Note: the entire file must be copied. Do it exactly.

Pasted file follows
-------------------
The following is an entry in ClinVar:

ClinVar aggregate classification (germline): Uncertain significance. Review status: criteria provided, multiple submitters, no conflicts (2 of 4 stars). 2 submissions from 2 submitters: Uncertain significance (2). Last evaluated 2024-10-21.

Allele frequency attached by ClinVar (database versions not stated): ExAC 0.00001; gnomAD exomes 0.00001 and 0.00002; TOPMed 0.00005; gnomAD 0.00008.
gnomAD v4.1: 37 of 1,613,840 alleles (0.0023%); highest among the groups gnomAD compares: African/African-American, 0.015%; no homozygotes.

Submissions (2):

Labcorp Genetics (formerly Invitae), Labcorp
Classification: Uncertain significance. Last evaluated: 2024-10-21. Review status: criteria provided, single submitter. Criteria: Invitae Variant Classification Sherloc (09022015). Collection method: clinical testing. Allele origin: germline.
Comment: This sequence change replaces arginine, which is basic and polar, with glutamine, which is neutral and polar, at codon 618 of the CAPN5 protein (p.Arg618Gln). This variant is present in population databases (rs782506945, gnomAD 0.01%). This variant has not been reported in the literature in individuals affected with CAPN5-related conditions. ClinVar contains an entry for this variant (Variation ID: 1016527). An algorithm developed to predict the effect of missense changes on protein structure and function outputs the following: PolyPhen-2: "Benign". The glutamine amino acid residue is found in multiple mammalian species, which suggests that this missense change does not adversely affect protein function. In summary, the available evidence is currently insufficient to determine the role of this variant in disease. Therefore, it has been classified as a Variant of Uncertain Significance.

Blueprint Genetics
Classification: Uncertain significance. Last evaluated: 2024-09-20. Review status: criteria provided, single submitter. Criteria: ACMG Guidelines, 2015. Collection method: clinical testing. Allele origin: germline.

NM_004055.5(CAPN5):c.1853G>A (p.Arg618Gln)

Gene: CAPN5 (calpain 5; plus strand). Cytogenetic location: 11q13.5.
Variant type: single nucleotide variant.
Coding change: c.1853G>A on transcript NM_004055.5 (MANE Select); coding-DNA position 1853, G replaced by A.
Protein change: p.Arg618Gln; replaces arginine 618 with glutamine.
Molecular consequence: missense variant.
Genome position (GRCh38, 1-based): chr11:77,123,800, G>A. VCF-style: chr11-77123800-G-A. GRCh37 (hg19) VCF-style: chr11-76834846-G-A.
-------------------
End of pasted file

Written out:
The following is an entry in ClinVar:

ClinVar aggregate classification (germline): Uncertain significance. Review status: criteria provided, multiple submitters, no conflicts (2 of 4 stars). 2 submissions from 2 submitters: Uncertain significance (2). Last evaluated 2024-10-21.

Allele frequency attached by ClinVar (database versions not stated): ExAC 0.00001; gnomAD exomes 0.00001 and 0.00002; TOPMed 0.00005; gnomAD 0.00008.
gnomAD v4.1: 37 of 1,613,840 alleles (0.0023%); highest among the groups gnomAD compares: African/African-American, 0.015%; no homozygotes.

Submissions (2):

Labcorp Genetics (formerly Invitae), Labcorp
Classification: Uncertain significance. Last evaluated: 2024-10-21. Review status: criteria provided, single submitter. Criteria: Invitae Variant Classification Sherloc (09022015). Collection method: clinical testing. Allele origin: germline.
Comment: This sequence change replaces arginine, which is basic and polar, with glutamine, which is neutral and polar, at codon 618 of the CAPN5 protein (p.Arg618Gln). This variant is present in population databases (rs782506945, gnomAD 0.01%). This variant has not been reported in the literature in individuals affected with CAPN5-related conditions. ClinVar contains an entry for this variant (Variation ID: 1016527). An algorithm developed to predict the effect of missense changes on protein structure and function outputs the following: PolyPhen-2: "Benign". The glutamine amino acid residue is found in multiple mammalian species, which suggests that this missense change does not adversely affect protein function. In summary, the available evidence is currently insufficient to determine the role of this variant in disease. Therefore, it has been classified as a Variant of Uncertain Significance.

Blueprint Genetics
Classification: Uncertain significance. Last evaluated: 2024-09-20. Review status: criteria provided, single submitter. Criteria: ACMG Guidelines, 2015. Collection method: clinical testing. Allele origin: germline.

NM_004055.5(CAPN5):c.1853G>A (p.Arg618Gln)

Gene: CAPN5 (calpain 5; plus strand). Cytogenetic location: 11q13.5.
Variant type: single nucleotide variant.
Coding change: c.1853G>A on transcript NM_004055.5 (MANE Select); coding-DNA position 1853, G replaced by A.
Protein change: p.Arg618Gln; replaces arginine 618 with glutamine.
Molecular consequence: missense variant.
Genome position (GRCh38, 1-based): chr11:77,123,800, G>A. VCF-style: chr11-77123800-G-A. GRCh37 (hg19) VCF-style: chr11-76834846-G-A.